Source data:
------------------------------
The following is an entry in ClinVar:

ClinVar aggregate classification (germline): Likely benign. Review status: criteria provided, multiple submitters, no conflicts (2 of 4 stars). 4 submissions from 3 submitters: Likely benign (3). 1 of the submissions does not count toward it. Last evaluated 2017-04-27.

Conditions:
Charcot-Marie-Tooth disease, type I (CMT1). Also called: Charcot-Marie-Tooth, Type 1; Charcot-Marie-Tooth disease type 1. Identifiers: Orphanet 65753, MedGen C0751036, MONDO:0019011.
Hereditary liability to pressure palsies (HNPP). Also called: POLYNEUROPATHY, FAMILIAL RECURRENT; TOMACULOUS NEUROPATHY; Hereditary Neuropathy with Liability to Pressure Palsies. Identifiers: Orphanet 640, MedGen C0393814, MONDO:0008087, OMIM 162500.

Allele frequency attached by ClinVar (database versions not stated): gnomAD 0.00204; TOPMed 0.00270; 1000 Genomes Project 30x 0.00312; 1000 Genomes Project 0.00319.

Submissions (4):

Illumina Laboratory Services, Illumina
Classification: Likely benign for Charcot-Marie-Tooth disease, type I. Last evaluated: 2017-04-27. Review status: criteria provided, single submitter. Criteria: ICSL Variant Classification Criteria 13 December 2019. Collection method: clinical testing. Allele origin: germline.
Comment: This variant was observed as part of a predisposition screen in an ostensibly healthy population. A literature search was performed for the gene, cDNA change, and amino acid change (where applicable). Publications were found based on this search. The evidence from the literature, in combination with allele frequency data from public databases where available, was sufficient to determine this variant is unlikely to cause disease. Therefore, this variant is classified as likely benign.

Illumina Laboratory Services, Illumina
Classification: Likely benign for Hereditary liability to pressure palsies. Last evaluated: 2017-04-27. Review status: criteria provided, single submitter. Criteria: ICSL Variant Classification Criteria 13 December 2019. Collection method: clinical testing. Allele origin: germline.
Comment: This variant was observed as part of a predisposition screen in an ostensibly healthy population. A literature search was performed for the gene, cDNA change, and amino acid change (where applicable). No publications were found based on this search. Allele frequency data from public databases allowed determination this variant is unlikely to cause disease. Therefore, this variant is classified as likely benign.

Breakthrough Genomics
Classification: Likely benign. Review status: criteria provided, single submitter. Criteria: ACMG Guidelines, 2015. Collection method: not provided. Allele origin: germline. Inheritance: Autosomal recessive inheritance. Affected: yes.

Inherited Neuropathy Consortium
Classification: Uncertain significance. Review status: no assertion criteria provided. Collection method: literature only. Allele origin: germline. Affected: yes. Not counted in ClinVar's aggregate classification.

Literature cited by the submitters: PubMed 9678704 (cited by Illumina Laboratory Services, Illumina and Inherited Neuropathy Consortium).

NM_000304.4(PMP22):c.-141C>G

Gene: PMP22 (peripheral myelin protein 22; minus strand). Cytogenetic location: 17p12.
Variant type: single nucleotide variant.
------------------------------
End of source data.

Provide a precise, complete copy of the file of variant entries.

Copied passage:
The following is an entry in ClinVar:

ClinVar aggregate classification (germline): Likely benign. Review status: criteria provided, multiple submitters, no conflicts (2 of 4 stars). 4 submissions from 3 submitters: Likely benign (3). 1 of the submissions does not count toward it. Last evaluated 2017-04-27.

Conditions:
Charcot-Marie-Tooth disease, type I (CMT1). Also called: Charcot-Marie-Tooth, Type 1; Charcot-Marie-Tooth disease type 1. Identifiers: Orphanet 65753, MedGen C0751036, MONDO:0019011.
Hereditary liability to pressure palsies (HNPP). Also called: POLYNEUROPATHY, FAMILIAL RECURRENT; TOMACULOUS NEUROPATHY; Hereditary Neuropathy with Liability to Pressure Palsies. Identifiers: Orphanet 640, MedGen C0393814, MONDO:0008087, OMIM 162500.

Allele frequency attached by ClinVar (database versions not stated): gnomAD 0.00204; TOPMed 0.00270; 1000 Genomes Project 30x 0.00312; 1000 Genomes Project 0.00319.

Submissions (4):

Illumina Laboratory Services, Illumina
Classification: Likely benign for Charcot-Marie-Tooth disease, type I. Last evaluated: 2017-04-27. Review status: criteria provided, single submitter. Criteria: ICSL Variant Classification Criteria 13 December 2019. Collection method: clinical testing. Allele origin: germline.
Comment: This variant was observed as part of a predisposition screen in an ostensibly healthy population. A literature search was performed for the gene, cDNA change, and amino acid change (where applicable). Publications were found based on this search. The evidence from the literature, in combination with allele frequency data from public databases where available, was sufficient to determine this variant is unlikely to cause disease. Therefore, this variant is classified as likely benign.

Illumina Laboratory Services, Illumina
Classification: Likely benign for Hereditary liability to pressure palsies. Last evaluated: 2017-04-27. Review status: criteria provided, single submitter. Criteria: ICSL Variant Classification Criteria 13 December 2019. Collection method: clinical testing. Allele origin: germline.
Comment: This variant was observed as part of a predisposition screen in an ostensibly healthy population. A literature search was performed for the gene, cDNA change, and amino acid change (where applicable). No publications were found based on this search. Allele frequency data from public databases allowed determination this variant is unlikely to cause disease. Therefore, this variant is classified as likely benign.

Breakthrough Genomics
Classification: Likely benign. Review status: criteria provided, single submitter. Criteria: ACMG Guidelines, 2015. Collection method: not provided. Allele origin: germline. Inheritance: Autosomal recessive inheritance. Affected: yes.

Inherited Neuropathy Consortium
Classification: Uncertain significance. Review status: no assertion criteria provided. Collection method: literature only. Allele origin: germline. Affected: yes. Not counted in ClinVar's aggregate classification.

Literature cited by the submitters: PubMed 9678704 (cited by Illumina Laboratory Services, Illumina and Inherited Neuropathy Consortium).

NM_000304.4(PMP22):c.-141C>G

Gene: PMP22 (peripheral myelin protein 22; minus strand). Cytogenetic location: 17p12.
Variant type: single nucleotide variant.